HEY THANKS! Earth to Sky Calculus wishes to thank KOMO, an ABC News channel in Seattle, for sponsoring this flight. Their generous donation of $500 allowed the students to take the first-ever picture of Geminids from the stratosphere. Readers, if you would like to sponsor a balloon flight, click here.
All Sky Fireball Network
Every night, a network of NASA all-sky cameras scans the skies above the United States for meteoritic fireballs. Automated software maintained by NASA’s Meteoroid Environment Office calculates their orbits, velocity, penetration depth in Earth’s atmosphere and many other characteristics. Daily results are presented here on Spaceweather.com.
On Dec. 19, 2015, the network reported 33 fireballs.
(23 sporadics, 4 December Leonis Minorids, 2 Geminids, 2 sigma Hydrids, 1 Quadrantid, 1 Comae Berenicid)
In this diagram of the inner solar system, all of the fireball orbits intersect at a single point–Earth. The orbits are color-coded by velocity, from slow (red) to fast (blue). [Larger image] [movies]
Near Earth Asteroids
Potentially Hazardous Asteroids (PHAs) are space rocks larger than approximately 100m that can come closer to Earth than 0.05 AU. None of the known PHAs is on a collision course with our planet, although astronomers are finding new ones all the time.
On December 19, 2015 there were 1646 potentially hazardous asteroids.
Recent & Upcoming Earth-asteroid encounters:Asteroid
Notes: LD means “Lunar Distance.” 1 LD = 384,401 km, the distance between Earth and the Moon. 1 LD also equals 0.00256 AU. MAG is the visual magnitude of the asteroid on the date of closest approach.
Cosmic Rays in the Atmosphere
Situation Report — Oct. 30, 2015Stratospheric Radiation (+37o N)
Cosmic ray levels are elevated(+6.1% above the Space Age median). The trend is flat. Cosmic ray levels have increased +0% in the past month.
Sept. 06: 4.14 uSv/hr (414 uRad/hr)
Sept. 12: 4.09 uSv/hr (409 uRad/hr)
Sept. 23: 4.12 uSv/hr (412 uRad/hr)
Sept. 25: 4.16 uSv/hr (416 uRad/hr)
Sept. 27: 4.13 uSv/hr (413 uRad/hr)
Oct. 11: 4.02 uSv/hr (402 uRad/hr)
Oct. 22: 4.11 uSv/hr (411 uRad/hr)
These measurements are based on regular space weather balloon flights: learn more.
Approximately once a week, Spaceweather.com and the students of Earth to Sky Calculus fly “space weather balloons” to the stratosphere over California. These balloons are equipped with radiation sensors that detect cosmic rays, a surprisingly “down to Earth” form of space weather. Cosmic rays can seed clouds, trigger lightning, and penetrate commercial airplanes. Our measurements show that someone flying back and forth across the continental USA, just once, can absorb as much ionizing radiation as 2 to 5 dental X-rays. Here is the data from our latest flight, Oct. 22nd:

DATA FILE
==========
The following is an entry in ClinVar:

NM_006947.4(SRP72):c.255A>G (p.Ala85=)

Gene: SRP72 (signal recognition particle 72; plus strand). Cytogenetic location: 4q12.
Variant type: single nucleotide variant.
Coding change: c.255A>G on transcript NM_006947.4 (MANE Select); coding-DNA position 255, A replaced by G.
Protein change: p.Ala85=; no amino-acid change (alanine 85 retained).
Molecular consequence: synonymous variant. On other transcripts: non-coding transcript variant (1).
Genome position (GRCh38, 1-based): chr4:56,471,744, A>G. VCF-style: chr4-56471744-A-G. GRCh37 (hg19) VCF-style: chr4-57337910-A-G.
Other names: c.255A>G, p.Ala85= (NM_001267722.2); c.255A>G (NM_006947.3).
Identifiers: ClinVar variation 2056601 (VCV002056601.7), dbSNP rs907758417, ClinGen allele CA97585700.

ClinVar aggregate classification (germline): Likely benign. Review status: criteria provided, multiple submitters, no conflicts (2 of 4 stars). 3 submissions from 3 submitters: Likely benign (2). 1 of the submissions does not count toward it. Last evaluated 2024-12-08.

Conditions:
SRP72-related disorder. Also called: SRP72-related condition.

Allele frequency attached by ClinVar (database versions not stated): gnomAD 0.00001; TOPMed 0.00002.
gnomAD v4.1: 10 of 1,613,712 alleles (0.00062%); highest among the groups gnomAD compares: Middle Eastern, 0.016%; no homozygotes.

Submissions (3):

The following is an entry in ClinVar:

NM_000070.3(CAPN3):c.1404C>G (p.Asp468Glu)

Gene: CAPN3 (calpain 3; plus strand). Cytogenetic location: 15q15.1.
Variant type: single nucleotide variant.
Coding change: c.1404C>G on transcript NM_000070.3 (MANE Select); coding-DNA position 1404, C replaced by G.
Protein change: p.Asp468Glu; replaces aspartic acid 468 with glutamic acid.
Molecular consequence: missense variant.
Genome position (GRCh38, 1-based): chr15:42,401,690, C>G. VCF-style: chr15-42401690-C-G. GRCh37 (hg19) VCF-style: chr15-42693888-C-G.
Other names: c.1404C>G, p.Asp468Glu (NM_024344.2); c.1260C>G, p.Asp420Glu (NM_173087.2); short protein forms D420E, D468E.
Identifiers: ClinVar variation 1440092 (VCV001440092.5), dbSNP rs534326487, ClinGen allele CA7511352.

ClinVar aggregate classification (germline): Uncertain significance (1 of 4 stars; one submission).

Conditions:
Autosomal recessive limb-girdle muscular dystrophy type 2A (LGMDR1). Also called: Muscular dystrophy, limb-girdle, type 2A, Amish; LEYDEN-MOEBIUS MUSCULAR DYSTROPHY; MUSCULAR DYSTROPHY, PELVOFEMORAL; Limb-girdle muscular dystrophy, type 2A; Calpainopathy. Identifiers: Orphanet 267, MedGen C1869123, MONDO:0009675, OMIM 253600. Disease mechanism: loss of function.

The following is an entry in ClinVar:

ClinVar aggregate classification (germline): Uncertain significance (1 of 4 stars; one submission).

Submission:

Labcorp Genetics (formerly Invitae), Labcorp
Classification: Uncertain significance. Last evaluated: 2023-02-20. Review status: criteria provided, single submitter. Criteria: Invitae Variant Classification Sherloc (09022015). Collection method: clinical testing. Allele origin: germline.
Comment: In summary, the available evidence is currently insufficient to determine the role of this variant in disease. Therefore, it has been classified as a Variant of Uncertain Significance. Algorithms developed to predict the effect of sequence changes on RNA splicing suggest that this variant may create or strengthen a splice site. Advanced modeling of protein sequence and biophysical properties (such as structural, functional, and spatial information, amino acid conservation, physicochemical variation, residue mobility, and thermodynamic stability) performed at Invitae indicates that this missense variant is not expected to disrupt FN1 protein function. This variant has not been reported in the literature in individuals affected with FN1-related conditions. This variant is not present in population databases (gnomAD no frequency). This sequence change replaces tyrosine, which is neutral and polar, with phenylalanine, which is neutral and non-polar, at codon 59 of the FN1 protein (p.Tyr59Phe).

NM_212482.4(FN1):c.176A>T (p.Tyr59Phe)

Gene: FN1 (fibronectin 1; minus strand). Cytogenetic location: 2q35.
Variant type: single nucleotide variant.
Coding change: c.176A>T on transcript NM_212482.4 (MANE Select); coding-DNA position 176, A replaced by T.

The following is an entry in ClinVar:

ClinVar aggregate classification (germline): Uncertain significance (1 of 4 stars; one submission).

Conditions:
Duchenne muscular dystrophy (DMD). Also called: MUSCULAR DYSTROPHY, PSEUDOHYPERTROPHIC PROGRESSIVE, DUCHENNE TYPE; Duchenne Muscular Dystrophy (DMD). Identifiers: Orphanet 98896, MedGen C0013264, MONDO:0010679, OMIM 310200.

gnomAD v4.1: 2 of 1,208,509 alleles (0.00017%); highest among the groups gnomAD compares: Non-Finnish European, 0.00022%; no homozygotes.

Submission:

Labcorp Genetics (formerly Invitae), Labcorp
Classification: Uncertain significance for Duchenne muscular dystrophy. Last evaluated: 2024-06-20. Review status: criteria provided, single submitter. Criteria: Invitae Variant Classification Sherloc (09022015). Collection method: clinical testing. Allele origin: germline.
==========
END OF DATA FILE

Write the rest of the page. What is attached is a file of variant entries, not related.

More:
Radiation levels peak at the entrance to the stratosphere in a broad region called the “Pfotzer Maximum.” This peak is named after physicist George Pfotzer who discovered it using balloons and Geiger tubes in the 1930s. Radiation levels there are more than 80x sea level.
Note that the bottom of the Pfotzer Maximim is near 55,000 ft. This means that some high-flying aircraft are not far from the zone of maximum radiation. Indeed, according to the Oct 22th measurements, a plane flying at 45,000 feet is exposed to 2.79 uSv/hr. At that rate, a passenger would absorb about one dental X-ray’s worth of radiation in about 5 hours.
The radiation sensors onboard our helium balloons detect X-rays and gamma-rays in the energy range 10 keV to 20 MeV. These energies span the range of medical X-ray machines and airport security scanners.
speed: 448.7 km/sec
density: 13.5 protons/cm3
explanation | more data
Updated: Today at 1700 UTX-ray Solar Flares
6-hr max: C1 1326 UT Dec19
24-hr: C3 0204 UT Dec19
explanation | more data
Updated: Today at: 1700 UTDaily Sun: 19 Dec 15Big sunspot AR2470 poses a slight threat for M-class solar flares. Credit: SDO/HMI
Sunspot number: 49
What is the sunspot number?
Updated 19 Dec 2015
Current Stretch: 0 days
2015 total: 0 days (0%)
2014 total: 1 day (<1%)
2013 total: 0 days (0%)
2012 total: 0 days (0%)
2011 total: 2 days (<1%)
2010 total: 51 days (14%)
2009 total: 260 days (71%)
Updated 19 Dec 2015
Current Auroral Oval:
Switch to: Europe, USA, New Zealand, Antarctica
Credit: NOAA/OvationPlanetary K-index
Now: Kp= 1 quiet
24-hr max: Kp= 3 quiet
explanation | more data
Interplanetary Mag. Field
Btotal: 15.3 nT
Bz: 7.4 nT north
explanation | more data
Updated: Today at 1709 UTCoronal Holes: 19 Dec 15
There are no large coronal holes on the Earthside of the sun. Credit: SDO/AIA.Noctilucent Clouds The southern season for noctilucent clouds is about to begin. Monitor the daily daisies, below, from NASA’s AIM spacecraft for the first wisps of electric blue above Antarctica.
Switch view: Ross Ice Shelf, Antarctic Peninsula, East Antarctica, PolarUpdated at: 12-19-2015 15:55:02
Updated at: 2015 Dec 18 2200 UTC
Probabilities for significant disturbances in Earth’s magnetic field are given for three activity levels: active, minor storm, severe stormUpdated at: 2015 Dec 18 2200 UTCMid-latitudes